Even if there are ready to run threads, it is possible that call to yield is ignored. Reason: The priority of ready to run threads was not same as the thread calling yield.
HTH,
Paul.

------------------
Get Certified, Guaranteed!
(Now Revised for the new Pattern)
www.enthuware.com/jqplus

Try out the world's only WebCompiler!
www.jdiscuss.com
 
James Baud
Ranch Hand
Posts: 60
  • Mark post as helpful
  • send pies
    Number of slices to send:
    Optional 'thank-you' note:
  • Quote
  • Report post to moderator
Thanks again, Paul, Bill. I'm still not sure if the JQ+ comment here is accurate.
Question ID :952739433290
In which of the following cases a thread will definitely be alive but not be running?
Wrong answer: The thread calls yield()
JQ+ Comment: Note that, yield() does not neccessorily put the calling thread on hold.

------------------
~James Baud
He who asks, is a fool for five minutes;
but, he who does not ask, remains a fool forever. (Chinese proverb)
 
William Brogden
Author and all-around good cowpoke
Posts: 13078
6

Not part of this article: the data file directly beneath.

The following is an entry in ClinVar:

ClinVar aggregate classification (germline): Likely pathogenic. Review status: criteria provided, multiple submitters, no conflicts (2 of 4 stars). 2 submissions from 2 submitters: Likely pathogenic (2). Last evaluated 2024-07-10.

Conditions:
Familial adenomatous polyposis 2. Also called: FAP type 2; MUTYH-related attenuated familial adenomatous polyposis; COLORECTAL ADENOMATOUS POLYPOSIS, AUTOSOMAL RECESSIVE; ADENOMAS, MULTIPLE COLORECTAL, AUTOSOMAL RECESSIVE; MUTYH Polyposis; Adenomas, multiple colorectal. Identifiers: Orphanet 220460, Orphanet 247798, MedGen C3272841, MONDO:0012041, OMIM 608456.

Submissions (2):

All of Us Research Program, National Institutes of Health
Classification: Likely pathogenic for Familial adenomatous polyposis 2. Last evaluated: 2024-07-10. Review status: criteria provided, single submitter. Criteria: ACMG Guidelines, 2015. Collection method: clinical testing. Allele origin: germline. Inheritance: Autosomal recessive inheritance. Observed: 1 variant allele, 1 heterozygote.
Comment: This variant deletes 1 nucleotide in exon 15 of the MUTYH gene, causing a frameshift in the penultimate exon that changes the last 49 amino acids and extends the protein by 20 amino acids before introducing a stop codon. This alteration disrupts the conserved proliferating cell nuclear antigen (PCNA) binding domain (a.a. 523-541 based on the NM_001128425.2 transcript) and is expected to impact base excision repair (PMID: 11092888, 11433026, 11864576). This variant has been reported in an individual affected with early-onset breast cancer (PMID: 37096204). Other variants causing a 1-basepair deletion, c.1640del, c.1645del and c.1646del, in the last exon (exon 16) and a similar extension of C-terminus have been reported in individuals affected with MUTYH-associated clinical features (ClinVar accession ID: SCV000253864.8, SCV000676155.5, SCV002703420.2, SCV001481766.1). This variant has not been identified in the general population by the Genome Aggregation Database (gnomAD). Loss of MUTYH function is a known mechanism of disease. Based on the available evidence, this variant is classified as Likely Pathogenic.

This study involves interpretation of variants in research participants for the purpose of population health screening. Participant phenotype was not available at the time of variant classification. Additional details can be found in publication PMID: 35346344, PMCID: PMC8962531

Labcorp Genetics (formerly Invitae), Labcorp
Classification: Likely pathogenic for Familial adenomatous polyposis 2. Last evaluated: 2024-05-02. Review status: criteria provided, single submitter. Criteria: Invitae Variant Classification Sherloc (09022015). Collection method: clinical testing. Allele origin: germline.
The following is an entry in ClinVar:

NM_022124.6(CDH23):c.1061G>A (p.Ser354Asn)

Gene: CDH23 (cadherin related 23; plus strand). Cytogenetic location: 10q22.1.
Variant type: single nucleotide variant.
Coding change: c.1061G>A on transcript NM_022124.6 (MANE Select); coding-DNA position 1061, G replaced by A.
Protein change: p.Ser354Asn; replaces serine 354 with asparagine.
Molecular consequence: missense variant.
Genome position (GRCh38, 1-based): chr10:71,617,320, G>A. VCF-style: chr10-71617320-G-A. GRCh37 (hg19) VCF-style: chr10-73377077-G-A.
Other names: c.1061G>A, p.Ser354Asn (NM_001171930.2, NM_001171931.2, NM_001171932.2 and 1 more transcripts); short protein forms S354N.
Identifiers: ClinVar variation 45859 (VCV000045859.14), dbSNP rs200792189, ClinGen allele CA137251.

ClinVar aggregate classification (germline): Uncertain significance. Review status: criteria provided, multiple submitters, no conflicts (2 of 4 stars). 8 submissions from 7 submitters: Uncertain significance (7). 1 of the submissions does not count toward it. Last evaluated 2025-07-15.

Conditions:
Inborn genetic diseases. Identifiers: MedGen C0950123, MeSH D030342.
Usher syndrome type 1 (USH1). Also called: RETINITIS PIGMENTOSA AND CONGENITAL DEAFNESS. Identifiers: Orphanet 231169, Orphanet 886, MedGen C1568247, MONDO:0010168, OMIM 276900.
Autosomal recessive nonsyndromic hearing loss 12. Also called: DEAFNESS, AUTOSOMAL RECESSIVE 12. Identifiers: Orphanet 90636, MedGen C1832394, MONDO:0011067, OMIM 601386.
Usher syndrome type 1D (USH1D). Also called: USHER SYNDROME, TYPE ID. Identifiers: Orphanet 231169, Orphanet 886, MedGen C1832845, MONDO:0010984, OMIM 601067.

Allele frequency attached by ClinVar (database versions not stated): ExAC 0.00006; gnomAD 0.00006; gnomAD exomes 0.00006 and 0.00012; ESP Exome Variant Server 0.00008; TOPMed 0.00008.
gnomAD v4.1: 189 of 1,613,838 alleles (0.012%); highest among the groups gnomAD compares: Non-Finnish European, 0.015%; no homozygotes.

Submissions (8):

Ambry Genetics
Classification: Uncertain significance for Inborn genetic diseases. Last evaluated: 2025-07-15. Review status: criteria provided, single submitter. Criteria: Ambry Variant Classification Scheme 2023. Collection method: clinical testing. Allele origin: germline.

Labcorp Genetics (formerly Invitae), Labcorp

• Mark post as helpful
  • send pies
    Number of slices to send:
    Optional 'thank-you' note:
  • Quote
  • Report post to moderator
That comment seems to sum it up as far as I can see. I would nominate:
Thread.sleep( nnn )
and wait()
As rendering a Thread runnable but not running.
(suspend() too, but that is deprecated)
Bill
------------------
author of:
 
Ranch Hand
Posts: 52
  • Mark post as helpful
  • send pies
    Number of slices to send:
    Optional 'thank-you' note:
  • Quote
  • Report post to moderator
That means : yield may put a thread on hold or may not??
It depends on the thread scheduling algorthmn the JVM is using?
 
William Brogden
Author and all-around good cowpoke
Posts: 13078
6
  • Mark post as helpful
  • send pies
    Number of slices to send:
    Optional 'thank-you' note:
  • Quote
  • Report post to moderator
It depends on two things:
1) are there any other ready-to-run Threads
2) will the JVM let the other Thread run - according to its priority/scheduling method.
 
Slime does not pay. Always keep your tiny ad dry.
free, earth-friendly heat - a kickstarter for putting coin in your pocket while saving the earth
https://coderanch.com/t/751654/free-earth-friendly-heat-kickstarter
reply
    Bookmark Topic Watch Topic
  • New Topic